The tiger-mauling of entertainer Roy Horn of “Sigfried and Roy” leaves people wondering what went wrong. The 7-year-old tiger that had appeared in the show since it was 6 months old should have been comfortable with Horn, but this tragedy proves otherwise.
I suspect Roy’s prized white Bengal tiger, a wild animal, was agitated — wild animals attack when they are upset. The tiger isn’t at fault because it was doing what nature intended tigers to do. Accidents like these could easily be prevented if circuses, theme parks and zoos would stop using wild animals for entertainment purposes.
When one goes to a circus or theme park, one usually sees animals interact with their trainer in a friendly, obedient manner. But do you see where the “amazing” animals sleep at night or how trainers really teach their animals tricks?
According to People for the Ethical Treatment of Animals, most animals in traveling shows live in “beast houses,” in which the cages are hardly big enough for some species to turn around in. Each animal’s “house” is where it will eat, sleep, drink, defecate and urinate for the duration of the show. When the animals are actually free from their beast houses, they’re still anchored in. Elephants are commonly tied by one of its front and back legs with a chain or rope, so it cannot step forward, backward or lie down. Ultimately, a performance animal spends about 10 percent of its life working, while 90 percent is spent in confinement.
This extreme lack of exercise, affection and stimulation results in devastation for these creatures. Animals confined for long periods develop abnormal behaviors such as head-bobbing, rocking, pacing, bar-licking, aggression and self-mutilation. Chimpanzees, for example, frequently arrive at sanctuaries with their hands covered in scar tissue from the stress of confinement.
In addition to the psychological abuse and neglect, animals in the entertainment industry often live a life plagued with physical abuse. Bull-hooks, whips, electric shocks, chains, baseball bats and metal pipes are regularly found on circus premises. The “bull-hook,” a solid metal pipe with a sharp hook at one end, seems to be a popular training device among elephant trainers. They jab the hook into sensitive areas, such as the inside of the mouth or behind the ears, to let the elephant know it’s not performing a trick correctly.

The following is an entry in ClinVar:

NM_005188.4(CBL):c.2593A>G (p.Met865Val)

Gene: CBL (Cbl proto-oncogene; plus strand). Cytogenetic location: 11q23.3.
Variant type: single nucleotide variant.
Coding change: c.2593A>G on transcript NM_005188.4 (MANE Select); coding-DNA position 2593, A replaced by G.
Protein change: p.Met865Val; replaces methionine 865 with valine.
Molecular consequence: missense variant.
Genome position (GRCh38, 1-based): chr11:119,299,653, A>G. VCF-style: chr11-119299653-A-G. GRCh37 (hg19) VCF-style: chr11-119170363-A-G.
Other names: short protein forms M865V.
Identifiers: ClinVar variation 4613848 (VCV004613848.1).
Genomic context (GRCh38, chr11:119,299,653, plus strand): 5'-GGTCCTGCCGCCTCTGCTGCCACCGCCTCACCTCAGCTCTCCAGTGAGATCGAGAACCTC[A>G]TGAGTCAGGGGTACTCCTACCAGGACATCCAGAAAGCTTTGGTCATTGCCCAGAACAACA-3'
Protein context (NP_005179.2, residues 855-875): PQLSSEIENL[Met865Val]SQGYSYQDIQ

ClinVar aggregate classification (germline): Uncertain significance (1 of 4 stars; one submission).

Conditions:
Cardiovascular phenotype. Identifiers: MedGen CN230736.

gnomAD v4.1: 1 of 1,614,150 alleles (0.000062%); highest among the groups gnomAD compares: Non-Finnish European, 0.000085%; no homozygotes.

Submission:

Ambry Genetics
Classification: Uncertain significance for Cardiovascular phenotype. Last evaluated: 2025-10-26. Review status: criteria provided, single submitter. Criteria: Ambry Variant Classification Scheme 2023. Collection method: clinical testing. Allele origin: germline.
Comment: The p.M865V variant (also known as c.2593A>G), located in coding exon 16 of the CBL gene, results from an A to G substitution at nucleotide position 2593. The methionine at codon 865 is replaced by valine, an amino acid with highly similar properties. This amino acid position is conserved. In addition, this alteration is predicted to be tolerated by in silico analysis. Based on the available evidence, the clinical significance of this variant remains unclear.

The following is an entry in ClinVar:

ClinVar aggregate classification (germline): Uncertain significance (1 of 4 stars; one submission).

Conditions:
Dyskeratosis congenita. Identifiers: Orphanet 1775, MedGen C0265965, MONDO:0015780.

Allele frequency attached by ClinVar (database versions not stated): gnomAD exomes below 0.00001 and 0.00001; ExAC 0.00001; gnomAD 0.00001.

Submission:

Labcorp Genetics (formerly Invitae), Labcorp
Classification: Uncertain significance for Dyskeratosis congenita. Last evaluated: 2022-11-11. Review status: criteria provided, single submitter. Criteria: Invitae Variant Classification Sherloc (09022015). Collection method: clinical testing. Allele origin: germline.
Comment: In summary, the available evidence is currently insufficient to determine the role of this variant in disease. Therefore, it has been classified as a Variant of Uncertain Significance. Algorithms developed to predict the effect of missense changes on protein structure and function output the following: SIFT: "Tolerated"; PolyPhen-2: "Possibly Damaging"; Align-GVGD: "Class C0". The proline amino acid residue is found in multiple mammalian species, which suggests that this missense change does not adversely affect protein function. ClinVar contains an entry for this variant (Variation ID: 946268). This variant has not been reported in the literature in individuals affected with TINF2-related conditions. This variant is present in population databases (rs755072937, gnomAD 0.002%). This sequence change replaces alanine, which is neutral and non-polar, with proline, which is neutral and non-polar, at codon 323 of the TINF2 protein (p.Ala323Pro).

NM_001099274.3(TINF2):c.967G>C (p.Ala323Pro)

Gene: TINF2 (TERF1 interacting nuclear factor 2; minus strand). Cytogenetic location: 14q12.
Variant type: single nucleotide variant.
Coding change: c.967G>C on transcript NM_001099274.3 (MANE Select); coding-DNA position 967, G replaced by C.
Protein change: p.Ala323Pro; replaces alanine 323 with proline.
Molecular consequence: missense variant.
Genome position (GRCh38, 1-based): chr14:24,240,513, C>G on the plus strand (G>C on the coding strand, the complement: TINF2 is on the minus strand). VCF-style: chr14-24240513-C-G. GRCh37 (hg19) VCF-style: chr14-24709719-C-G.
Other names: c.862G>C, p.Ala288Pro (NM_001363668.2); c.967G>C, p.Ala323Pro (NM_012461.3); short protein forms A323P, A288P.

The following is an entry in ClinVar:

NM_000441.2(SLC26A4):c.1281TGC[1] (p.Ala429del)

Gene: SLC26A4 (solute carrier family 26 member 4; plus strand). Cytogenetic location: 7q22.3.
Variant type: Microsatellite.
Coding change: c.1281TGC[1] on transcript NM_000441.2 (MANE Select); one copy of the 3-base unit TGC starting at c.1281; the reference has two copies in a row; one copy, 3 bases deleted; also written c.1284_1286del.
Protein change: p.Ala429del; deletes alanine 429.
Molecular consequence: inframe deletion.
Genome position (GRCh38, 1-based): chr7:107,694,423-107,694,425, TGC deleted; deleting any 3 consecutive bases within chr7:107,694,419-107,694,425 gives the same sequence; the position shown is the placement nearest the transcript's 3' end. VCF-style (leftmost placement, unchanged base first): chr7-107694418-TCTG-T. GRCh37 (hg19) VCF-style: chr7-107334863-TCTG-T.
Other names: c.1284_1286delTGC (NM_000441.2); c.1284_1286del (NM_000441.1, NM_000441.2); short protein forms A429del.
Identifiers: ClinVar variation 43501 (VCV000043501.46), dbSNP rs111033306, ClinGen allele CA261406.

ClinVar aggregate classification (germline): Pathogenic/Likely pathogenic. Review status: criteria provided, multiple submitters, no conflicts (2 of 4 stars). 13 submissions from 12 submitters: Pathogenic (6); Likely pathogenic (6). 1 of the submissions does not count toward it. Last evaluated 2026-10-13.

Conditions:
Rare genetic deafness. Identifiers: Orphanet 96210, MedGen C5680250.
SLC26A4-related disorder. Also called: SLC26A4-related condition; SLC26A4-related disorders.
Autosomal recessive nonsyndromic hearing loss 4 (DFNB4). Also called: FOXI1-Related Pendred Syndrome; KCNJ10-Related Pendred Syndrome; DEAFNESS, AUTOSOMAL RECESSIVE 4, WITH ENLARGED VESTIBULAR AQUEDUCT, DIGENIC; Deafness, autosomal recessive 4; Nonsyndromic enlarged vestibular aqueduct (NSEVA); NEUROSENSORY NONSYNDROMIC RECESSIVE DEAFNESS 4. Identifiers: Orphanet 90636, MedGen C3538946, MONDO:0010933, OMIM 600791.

A woman and her children in October 2001 watched as a tiger was repeatedly whipped for failure to jump to a higher perch. The trainer, of the Clyde Beatty-Cole Bros. Circus, ended up slapping the tiger on the nose, which caused the tiger to strike him back with his paw. The trainer justified his actions by describing “how violent the tigers could be.” Wouldn’t you expect violence from anything after you whipped it for five minutes? These examples are only a few in the multitude of abused show animals.
How can this inhumane treatment of animals persist? What happened to compassion and respect? Unfortunately, most trainers would say they haven’t lost their compassion and respect because there is nothing wrong with what they are doing. They feel their discipline is necessary; otherwise, the animals would never listen to them. But does this make abuse acceptable? Others maintain that animals in captivity live longer and safer lives, but how can they be better off in a place where they are punished for acting naturally?
Whether or not Horn comes through, I firmly believe the problem could have been avoided if he didn’t use an endangered Bengal tiger as a source of entertainment and play. It is possible that he never hurt the tiger, but it doesn’t change the fact that a tiger is wild and that is where it belongs. Remember this the next time you feel like going to the zoo or visiting the circus: do the distressed animals a favor by not seeing them, because the less interest we have in seeing show animals, the less interest trainers will have in showing them.
Kit Hasapopoulos, Minnesota Daily , University of Minnesota